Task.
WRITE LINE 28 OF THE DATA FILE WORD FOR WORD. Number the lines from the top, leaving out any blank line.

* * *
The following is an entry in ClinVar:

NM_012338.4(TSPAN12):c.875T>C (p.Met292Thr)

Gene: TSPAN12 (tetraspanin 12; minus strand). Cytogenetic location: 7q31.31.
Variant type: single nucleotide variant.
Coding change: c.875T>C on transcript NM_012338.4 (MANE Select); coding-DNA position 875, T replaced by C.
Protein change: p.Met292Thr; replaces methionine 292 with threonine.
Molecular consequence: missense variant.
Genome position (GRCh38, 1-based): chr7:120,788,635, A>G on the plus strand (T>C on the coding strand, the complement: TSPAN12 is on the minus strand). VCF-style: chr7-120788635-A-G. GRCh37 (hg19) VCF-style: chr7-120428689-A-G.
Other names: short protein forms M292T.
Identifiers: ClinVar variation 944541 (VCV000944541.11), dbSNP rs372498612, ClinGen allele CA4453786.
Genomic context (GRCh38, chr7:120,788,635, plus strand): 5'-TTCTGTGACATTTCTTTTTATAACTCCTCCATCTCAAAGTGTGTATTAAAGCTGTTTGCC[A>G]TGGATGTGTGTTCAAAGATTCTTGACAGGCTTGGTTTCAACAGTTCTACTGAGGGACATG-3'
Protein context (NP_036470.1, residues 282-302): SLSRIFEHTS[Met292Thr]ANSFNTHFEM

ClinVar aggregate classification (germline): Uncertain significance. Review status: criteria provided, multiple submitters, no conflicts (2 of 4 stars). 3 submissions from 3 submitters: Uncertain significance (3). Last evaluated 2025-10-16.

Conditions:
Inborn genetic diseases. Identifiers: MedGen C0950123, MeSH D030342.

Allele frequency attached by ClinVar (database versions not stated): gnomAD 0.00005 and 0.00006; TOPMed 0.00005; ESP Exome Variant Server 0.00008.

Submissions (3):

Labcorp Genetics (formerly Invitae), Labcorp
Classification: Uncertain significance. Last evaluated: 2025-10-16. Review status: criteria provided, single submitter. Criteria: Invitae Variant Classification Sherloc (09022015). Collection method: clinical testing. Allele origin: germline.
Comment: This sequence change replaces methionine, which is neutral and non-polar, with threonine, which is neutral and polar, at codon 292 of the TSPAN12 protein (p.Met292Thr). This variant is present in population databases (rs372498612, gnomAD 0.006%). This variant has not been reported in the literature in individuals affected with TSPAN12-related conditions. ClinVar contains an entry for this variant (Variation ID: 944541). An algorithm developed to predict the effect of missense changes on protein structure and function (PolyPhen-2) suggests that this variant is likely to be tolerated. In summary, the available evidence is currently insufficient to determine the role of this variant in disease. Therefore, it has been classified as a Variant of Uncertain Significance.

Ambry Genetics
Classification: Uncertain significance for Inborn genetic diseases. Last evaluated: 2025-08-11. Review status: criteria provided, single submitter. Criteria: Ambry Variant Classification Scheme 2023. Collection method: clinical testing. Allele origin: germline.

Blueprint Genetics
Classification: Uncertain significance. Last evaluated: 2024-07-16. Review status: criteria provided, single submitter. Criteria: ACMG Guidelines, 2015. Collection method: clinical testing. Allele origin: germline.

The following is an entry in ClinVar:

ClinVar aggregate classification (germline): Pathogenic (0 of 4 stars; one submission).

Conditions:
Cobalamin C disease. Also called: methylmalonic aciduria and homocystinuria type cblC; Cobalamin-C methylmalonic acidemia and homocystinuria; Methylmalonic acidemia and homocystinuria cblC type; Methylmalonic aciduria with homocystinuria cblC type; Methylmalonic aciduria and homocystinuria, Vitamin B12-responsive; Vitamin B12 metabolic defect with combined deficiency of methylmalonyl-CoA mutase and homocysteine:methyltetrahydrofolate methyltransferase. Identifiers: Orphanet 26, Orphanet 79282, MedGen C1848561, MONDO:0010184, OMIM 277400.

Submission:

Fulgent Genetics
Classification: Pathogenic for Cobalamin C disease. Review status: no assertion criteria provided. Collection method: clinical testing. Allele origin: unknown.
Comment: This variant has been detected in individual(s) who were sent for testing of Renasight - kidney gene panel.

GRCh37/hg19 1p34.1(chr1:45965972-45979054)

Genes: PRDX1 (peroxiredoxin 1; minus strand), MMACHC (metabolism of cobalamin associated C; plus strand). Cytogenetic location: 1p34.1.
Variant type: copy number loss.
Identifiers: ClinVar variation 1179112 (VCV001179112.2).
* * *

Cobalamin C disease. Also called: methylmalonic aciduria and homocystinuria type cblC; Cobalamin-C methylmalonic acidemia and homocystinuria; Methylmalonic acidemia and homocystinuria cblC type; Methylmalonic aciduria with homocystinuria cblC type; Methylmalonic aciduria and homocystinuria, Vitamin B12-responsive; Vitamin B12 metabolic defect with combined deficiency of methylmalonyl-CoA mutase and homocysteine:methyltetrahydrofolate methyltransferase. Identifiers: Orphanet 26, Orphanet 79282, MedGen C1848561, MONDO:0010184, OMIM 277400.